Dynamite’s Kirby Genesis miniseries by Kurt Busiek, Alex Ross and Jack Herbert faced serious delays in its publishing schedule (8 issues over 1 year and a tie-in miniseries still uncompleted). But even with those delays, it proved to be a great debut for a solid universe, albeit a debut that leaves a few too many characters without much focus on them.
Still it proved to be an excellent book, and one that is now on sale for a measly eight dollars at Comixology through tomorrow.
Read my full review over at the Examiner.
Alex Ross's Justice mega image! (Click to enlarge.)
Justice was an epic project. 12 issues drawn by Doug Braithwaite, painted over by Alex Ross and telling one of the biggest Justice League tales of all time. It succeeded in every way on the art side, even as the story fails to be quite as spectacular as one might hope.
But it may just be a comic book masterpiece.
Read the full review of Justice over at the Examiner.
I have been a huge fan of the Invaders since I was a kid. I discovered them through the Official Handbook to the Marvel Universe and thought they were some of the coolest looking character I’ve ever seen. I tracked down back issues, brought the 90s limited series, and otherwise tried to find every issue I could featuring the characters. I even own most of the lackluster New Invaders series conceived by the infamous Chuck Austen.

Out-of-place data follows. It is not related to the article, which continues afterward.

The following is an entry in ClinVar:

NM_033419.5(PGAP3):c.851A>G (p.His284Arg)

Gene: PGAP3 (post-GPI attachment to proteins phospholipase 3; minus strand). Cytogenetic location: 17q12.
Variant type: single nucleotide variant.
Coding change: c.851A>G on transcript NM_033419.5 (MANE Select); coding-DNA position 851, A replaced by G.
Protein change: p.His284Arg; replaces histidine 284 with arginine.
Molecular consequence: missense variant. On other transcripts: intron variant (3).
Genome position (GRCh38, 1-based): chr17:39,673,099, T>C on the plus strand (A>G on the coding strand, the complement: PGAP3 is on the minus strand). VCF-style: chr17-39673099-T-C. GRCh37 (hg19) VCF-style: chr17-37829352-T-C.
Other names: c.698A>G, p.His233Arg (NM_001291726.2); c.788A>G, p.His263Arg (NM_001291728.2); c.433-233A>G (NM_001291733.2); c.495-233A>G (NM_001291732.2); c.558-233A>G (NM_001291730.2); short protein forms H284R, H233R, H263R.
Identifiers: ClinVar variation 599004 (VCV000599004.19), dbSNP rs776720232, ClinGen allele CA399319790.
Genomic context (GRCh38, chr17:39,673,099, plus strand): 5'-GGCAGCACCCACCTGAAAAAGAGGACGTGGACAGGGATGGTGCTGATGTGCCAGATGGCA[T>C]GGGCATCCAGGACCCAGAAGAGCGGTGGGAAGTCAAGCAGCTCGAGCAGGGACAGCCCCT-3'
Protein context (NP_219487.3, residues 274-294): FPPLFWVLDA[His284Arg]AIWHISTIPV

Over the last couple years, Marvel, Alex Ross, and Dynamite Entertainment have produced multiple books featuring the characters starting with Avengers Invaders moving in to The Torch and ending with the book I’m reviewing today Invaders Now!
After the previous two books returned both Toro and the Human Torch to action it seemed like a perfect time to reintroduce the original unit as a team, and that is what Invaders Now! is all about. Plotted by Alex Ross and scripted by Christos Gage (Avengers Academy) the book has a good pedigree on the writing side. Unfortunately it falls flat on the art side. Brazilian artist Caio Reis isn’t untalented, but he’s far from ready for primetime. Perhaps with a better inker he could have pulled together a better book, but as it stands his art suffers from strangely malformed hands and heads that don’t quite look like proper humans.
While the low quality of the art is quite distracting, the script falls rather flat for what feels like it should be a major event story. Instead, the writers produce a simple tale of a lost Invaders mission gone wrong and the fallout of that event in the modern day. While that event does lead to the resurrection of a certain Marvel elder god, it never really feels like a major threat that would need Captain America, Namor, Torch and company to respond.
The $25 hardcover seems to be too much for the rather lackluster collection, but fortunately it does come with gorgeous cover art by Alex Ross himself. Unfortunately, his art stays away from the interiors or perhaps the experience of Invaders Now! could have been improved.
As a whole, I have to say that sadly this book is Not Recommended.